October 18th, 2014

Trevor Watkins, a 91-year-old former RAF pilot who flew during World War Two, has returned to the skies once more.

Mr Watkins was part of a bomber squadron based in Italy.

The veteran pilot from Surrey, who still works, took off in a vintage Tiger Moth.

Describing his flight, Mr Watkins said: “It’s a pretty incredible feeling, or as they say, amazing.”

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Alan Turing biopic takes top prize at Toronto film festival

September 15th, 2014

Cumberbatch, one of the most sought-after actors in film and television, gave an immediate “yes” to playing Turing, he told Reuters last week.

“There is a huge burden, an onus of responsibility,” the 38-year-old Englishman said. “This was an extraordinary man and sadly, bizarrely not that well known a man of his achievements.”

The runner-up for the prize was “Learning to Drive,” a film about a Manhattan writer, played by Patricia Clarkson, who finds comfort in her lessons with a Sikh driving instructor, played by Ben Kingsley.

St. Vincent, starring Bill Murray, took second runner-up.

The People’s Choice award for top film in the Midnight Madness programme, which often showcases horror and offbeat films, went to “What We Do in the Shadows,” a mockumentary about vampires living in a New Zealand suburb.

“I’d like to use this forum to bring attention to a more serious matter: the disgusting sport of vampire hunting,” said co-director and co-star Jemaine Clement.

The People’s Choice award for top documentary went to Beats of the Antonov, which follows refugees from the Blue Nile and Nuba Mountains in Sudan.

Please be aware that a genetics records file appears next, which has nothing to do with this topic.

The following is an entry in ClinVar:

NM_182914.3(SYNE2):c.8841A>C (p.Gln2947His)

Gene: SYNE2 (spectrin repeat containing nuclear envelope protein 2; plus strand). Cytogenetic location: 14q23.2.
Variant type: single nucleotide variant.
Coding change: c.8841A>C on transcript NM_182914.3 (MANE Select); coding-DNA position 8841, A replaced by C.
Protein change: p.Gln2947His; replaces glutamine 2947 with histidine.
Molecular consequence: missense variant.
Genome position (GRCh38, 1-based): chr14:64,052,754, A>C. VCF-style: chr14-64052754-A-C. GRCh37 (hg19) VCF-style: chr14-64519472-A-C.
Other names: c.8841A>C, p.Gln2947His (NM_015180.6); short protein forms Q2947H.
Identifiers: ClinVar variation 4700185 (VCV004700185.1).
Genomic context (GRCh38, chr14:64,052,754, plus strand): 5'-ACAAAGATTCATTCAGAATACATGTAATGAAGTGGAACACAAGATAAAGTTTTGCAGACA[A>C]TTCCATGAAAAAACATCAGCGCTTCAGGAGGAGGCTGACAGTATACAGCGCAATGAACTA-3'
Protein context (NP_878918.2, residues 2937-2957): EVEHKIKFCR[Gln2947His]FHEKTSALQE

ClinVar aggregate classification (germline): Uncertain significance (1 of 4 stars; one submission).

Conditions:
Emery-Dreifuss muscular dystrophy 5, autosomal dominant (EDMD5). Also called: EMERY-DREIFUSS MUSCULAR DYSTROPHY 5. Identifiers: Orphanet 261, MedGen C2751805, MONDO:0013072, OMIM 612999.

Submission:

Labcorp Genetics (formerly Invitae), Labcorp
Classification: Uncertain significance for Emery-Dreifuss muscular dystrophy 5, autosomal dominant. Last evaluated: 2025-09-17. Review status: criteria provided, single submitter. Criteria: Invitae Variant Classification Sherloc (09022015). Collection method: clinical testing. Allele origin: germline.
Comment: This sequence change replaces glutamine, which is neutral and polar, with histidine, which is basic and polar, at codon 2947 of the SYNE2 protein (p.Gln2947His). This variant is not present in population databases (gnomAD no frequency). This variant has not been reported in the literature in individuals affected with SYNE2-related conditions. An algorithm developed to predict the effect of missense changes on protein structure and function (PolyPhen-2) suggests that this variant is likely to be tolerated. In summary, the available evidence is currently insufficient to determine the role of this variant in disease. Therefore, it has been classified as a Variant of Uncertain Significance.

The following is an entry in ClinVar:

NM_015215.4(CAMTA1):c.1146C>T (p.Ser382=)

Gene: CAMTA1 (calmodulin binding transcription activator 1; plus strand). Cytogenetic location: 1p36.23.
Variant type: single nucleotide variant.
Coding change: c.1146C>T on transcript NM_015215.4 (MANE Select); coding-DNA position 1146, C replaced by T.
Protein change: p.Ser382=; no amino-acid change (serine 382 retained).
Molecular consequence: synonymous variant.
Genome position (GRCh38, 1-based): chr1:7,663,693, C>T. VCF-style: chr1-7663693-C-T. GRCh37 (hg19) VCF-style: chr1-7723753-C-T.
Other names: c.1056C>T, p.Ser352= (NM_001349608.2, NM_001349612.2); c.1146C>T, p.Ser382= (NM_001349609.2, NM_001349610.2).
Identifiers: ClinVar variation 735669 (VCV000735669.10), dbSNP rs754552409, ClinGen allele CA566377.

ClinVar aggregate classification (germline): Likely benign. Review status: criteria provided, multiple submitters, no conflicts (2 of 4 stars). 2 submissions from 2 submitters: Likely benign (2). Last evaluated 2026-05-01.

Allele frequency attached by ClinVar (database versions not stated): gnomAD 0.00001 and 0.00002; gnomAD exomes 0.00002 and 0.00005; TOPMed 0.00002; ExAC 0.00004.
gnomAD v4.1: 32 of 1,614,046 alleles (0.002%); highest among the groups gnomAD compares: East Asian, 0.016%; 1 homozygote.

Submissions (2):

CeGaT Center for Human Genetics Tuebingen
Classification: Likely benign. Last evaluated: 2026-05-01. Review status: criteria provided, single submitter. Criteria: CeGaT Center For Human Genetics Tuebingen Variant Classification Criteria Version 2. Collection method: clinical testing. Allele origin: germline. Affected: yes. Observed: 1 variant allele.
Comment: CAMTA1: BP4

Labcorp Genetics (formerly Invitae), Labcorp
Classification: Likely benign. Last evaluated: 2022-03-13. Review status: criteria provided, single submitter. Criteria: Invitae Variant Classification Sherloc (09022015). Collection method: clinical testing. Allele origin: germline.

Started in 1976, the Toronto festival now ranks with Cannes and Sundance as one of the world’s top movie gatherings. The festival often serves as a launching point for films and performances that go on to win Academy Awards, as well as international films seeking distribution deals.

This year saw the festival’s highest film sales after a bidding war ended with Paramount buying Chris Rock’s Top Five for a reported $ 12.5 million, organisers said. Forty-one film sales have been announced so far, including 24 major sales to US distributors.

- 100 jokes by 100 top comedians

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World War 2: Britain takes up the Nazi challenge to save liberty itself

September 2nd, 2014

Article first published in The Daily Telegraph, Sept 4, 1939.

With conscience clear, with no purpose to serve but the saving of liberty itself, Great Britain and France are at war with Germany. In the King’s noble broadcast to the Empire, as in the message in which the Prime Minister today announced that the last bid for honourable peace had failed the ends for which we have taken up the Nazi challenge are put beyond the question of history. We have entered up on a conflict that may well call for such sacrifices as the nation has never before made in the single belief that the Nazi creed and the existence of freedom for the weaker peoples of the earth cannot exist together; that the one must be stamped out if the other is to survive. At this moment our people put aside every unnerving thought. Though civilisation itself may be in jeopardy, we are confident that after the trial to which it will be subjected it will emerge freed from the threat that Hitlerism holds to everything that makes life worth while to those who have not accepted its creed of violence. The things against which we fight are, as the Prime Minister has summed them up, “brute force, bad faith, injustice, oppression and persecution.” We enter the battle in no spirit of vainglory – never was a nation more calm, less exuberant, more resolved, at the beginning of war – but with the unshakable conviction that right must ultimately prevail.